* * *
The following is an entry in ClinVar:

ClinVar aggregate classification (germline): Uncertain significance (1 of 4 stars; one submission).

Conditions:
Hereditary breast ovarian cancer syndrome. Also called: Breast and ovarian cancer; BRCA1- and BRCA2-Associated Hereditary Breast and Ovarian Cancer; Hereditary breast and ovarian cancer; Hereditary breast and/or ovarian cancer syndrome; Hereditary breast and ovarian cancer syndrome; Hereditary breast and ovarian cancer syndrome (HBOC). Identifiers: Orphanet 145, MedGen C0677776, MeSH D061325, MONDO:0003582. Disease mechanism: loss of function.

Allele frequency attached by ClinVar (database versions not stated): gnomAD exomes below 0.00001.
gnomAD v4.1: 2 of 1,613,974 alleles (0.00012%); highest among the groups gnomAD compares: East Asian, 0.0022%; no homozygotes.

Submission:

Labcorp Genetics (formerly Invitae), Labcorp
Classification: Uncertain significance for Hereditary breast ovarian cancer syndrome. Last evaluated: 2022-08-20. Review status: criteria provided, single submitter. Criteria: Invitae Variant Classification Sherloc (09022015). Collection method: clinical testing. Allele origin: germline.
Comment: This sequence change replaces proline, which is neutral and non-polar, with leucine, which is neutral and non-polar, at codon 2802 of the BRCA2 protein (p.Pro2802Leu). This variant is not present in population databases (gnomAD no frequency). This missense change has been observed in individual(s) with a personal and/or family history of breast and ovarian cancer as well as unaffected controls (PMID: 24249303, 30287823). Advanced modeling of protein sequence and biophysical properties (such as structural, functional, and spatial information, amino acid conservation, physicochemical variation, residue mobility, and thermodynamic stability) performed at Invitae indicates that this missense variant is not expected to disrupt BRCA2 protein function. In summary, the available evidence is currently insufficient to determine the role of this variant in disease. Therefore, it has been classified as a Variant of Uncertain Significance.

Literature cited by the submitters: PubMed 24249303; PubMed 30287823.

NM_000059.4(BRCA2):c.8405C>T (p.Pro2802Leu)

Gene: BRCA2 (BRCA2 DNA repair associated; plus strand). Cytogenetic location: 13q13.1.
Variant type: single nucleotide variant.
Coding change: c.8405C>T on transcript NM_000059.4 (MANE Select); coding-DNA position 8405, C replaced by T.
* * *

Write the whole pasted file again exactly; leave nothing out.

The following is an entry in ClinVar:

ClinVar aggregate classification (germline): Uncertain significance (1 of 4 stars; one submission).

Conditions:
Hereditary breast ovarian cancer syndrome. Also called: Breast and ovarian cancer; BRCA1- and BRCA2-Associated Hereditary Breast and Ovarian Cancer; Hereditary breast and ovarian cancer; Hereditary breast and/or ovarian cancer syndrome; Hereditary breast and ovarian cancer syndrome; Hereditary breast and ovarian cancer syndrome (HBOC). Identifiers: Orphanet 145, MedGen C0677776, MeSH D061325, MONDO:0003582. Disease mechanism: loss of function.

Allele frequency attached by ClinVar (database versions not stated): gnomAD exomes below 0.00001.
gnomAD v4.1: 2 of 1,613,974 alleles (0.00012%); highest among the groups gnomAD compares: East Asian, 0.0022%; no homozygotes.

Submission:

Labcorp Genetics (formerly Invitae), Labcorp
Classification: Uncertain significance for Hereditary breast ovarian cancer syndrome. Last evaluated: 2022-08-20. Review status: criteria provided, single submitter. Criteria: Invitae Variant Classification Sherloc (09022015). Collection method: clinical testing. Allele origin: germline.
Comment: This sequence change replaces proline, which is neutral and non-polar, with leucine, which is neutral and non-polar, at codon 2802 of the BRCA2 protein (p.Pro2802Leu). This variant is not present in population databases (gnomAD no frequency). This missense change has been observed in individual(s) with a personal and/or family history of breast and ovarian cancer as well as unaffected controls (PMID: 24249303, 30287823). Advanced modeling of protein sequence and biophysical properties (such as structural, functional, and spatial information, amino acid conservation, physicochemical variation, residue mobility, and thermodynamic stability) performed at Invitae indicates that this missense variant is not expected to disrupt BRCA2 protein function. In summary, the available evidence is currently insufficient to determine the role of this variant in disease. Therefore, it has been classified as a Variant of Uncertain Significance.

Literature cited by the submitters: PubMed 24249303; PubMed 30287823.

NM_000059.4(BRCA2):c.8405C>T (p.Pro2802Leu)

Gene: BRCA2 (BRCA2 DNA repair associated; plus strand). Cytogenetic location: 13q13.1.
Variant type: single nucleotide variant.
Coding change: c.8405C>T on transcript NM_000059.4 (MANE Select); coding-DNA position 8405, C replaced by T.